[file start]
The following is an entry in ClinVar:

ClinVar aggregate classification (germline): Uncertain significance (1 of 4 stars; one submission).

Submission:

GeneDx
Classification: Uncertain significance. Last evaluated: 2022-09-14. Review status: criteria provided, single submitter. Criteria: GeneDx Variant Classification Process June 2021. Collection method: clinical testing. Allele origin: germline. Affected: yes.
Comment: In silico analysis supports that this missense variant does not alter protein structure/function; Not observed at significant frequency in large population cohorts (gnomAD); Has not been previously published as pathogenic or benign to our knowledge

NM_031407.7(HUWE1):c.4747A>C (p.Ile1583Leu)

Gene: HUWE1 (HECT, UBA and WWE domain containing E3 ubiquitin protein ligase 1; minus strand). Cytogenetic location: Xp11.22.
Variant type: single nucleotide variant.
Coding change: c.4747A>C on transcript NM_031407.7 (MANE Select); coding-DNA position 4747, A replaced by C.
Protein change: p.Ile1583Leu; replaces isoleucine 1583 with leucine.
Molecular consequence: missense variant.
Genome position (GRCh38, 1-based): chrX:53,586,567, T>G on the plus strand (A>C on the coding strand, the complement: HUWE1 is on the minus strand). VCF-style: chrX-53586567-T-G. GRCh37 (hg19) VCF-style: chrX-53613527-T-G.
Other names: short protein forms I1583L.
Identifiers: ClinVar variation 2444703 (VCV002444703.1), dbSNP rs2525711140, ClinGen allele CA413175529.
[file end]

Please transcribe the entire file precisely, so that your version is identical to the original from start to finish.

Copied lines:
The following is an entry in ClinVar:

ClinVar aggregate classification (germline): Uncertain significance (1 of 4 stars; one submission).

Submission:

GeneDx
Classification: Uncertain significance. Last evaluated: 2022-09-14. Review status: criteria provided, single submitter. Criteria: GeneDx Variant Classification Process June 2021. Collection method: clinical testing. Allele origin: germline. Affected: yes.
Comment: In silico analysis supports that this missense variant does not alter protein structure/function; Not observed at significant frequency in large population cohorts (gnomAD); Has not been previously published as pathogenic or benign to our knowledge

NM_031407.7(HUWE1):c.4747A>C (p.Ile1583Leu)

Gene: HUWE1 (HECT, UBA and WWE domain containing E3 ubiquitin protein ligase 1; minus strand). Cytogenetic location: Xp11.22.
Variant type: single nucleotide variant.
Coding change: c.4747A>C on transcript NM_031407.7 (MANE Select); coding-DNA position 4747, A replaced by C.
Protein change: p.Ile1583Leu; replaces isoleucine 1583 with leucine.
Molecular consequence: missense variant.
Genome position (GRCh38, 1-based): chrX:53,586,567, T>G on the plus strand (A>C on the coding strand, the complement: HUWE1 is on the minus strand). VCF-style: chrX-53586567-T-G. GRCh37 (hg19) VCF-style: chrX-53613527-T-G.
Other names: short protein forms I1583L.
Identifiers: ClinVar variation 2444703 (VCV002444703.1), dbSNP rs2525711140, ClinGen allele CA413175529.